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Eating Disorders and Diverse Populations

Eating Disorders and Diverse Populations

As a voice for eating disorders awareness, education, and advocacy, I am glad to have a platform such as this blog where my voice can be “heard.” Too often, popular media portrays a one-dimensional view of eating disorders. That said, I struggle with the fact that I am the exact stereotype that you see on television and in movies. I am a Lifetime Movie or After School Special waiting to happen. I am white, female, young, heterosexual, intelligent, middle class, and anorexic.

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Tailoring Therapy for Your Needs in Eating Disorder Recovery

Tailoring Therapy for Your Needs in Eating Disorder Recovery

If you’ve read my blog for a while, you’ll remember that my eating disorder recovery started a little over 6 years ago when I found myself in the hospital, facing the physical consequences of binging and purging since I suffered from bulimia for most of my life as a young adult.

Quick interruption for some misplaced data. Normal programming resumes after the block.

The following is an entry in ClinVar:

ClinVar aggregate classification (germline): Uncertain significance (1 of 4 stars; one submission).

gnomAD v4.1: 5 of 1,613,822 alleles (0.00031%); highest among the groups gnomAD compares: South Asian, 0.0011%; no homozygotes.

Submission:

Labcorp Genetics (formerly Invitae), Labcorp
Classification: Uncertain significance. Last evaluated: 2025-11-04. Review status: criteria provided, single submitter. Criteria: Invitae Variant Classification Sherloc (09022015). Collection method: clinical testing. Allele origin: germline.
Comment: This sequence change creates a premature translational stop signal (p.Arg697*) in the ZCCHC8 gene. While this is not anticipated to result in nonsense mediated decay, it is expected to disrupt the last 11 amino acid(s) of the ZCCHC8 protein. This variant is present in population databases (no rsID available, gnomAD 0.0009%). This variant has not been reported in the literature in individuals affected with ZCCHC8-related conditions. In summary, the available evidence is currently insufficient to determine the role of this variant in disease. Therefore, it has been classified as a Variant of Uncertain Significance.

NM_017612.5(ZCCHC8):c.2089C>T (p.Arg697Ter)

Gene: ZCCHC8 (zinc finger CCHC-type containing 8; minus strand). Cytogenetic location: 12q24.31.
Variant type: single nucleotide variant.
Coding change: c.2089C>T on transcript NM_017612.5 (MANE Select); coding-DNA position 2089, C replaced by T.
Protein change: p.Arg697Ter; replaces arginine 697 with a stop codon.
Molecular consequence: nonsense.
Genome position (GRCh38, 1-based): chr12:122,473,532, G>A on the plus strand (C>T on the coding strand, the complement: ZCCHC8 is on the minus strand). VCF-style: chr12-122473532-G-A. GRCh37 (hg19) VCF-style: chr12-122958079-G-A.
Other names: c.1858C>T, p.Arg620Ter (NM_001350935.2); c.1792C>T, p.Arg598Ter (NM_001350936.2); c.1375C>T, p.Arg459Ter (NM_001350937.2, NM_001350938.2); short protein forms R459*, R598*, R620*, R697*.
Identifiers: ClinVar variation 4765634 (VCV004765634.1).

What I haven’t  focused on in previous posts, was that at the time I decided to get better, I didn’t have the resources to see a therapist, nor was our public health system available to help as I would have liked. So, not unlike many others facing an illness with a lack of adequate resources or treatment options, I did what I could on my own at first to pick myself up from rock bottom.

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Giving Back in Eating Disorder Recovery

Giving Back in Eating Disorder Recovery

Not a day goes by without me feeling grateful about being able to share with you on this blog my lived experience with an eating disorder. The concept of giving back to others who stand where I once stood makes me very happy and truly helps me maintain my recovery.

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See? I Told You My Eating Disorder Isn’t A Big Deal

See? I Told You My Eating Disorder Isn’t A Big Deal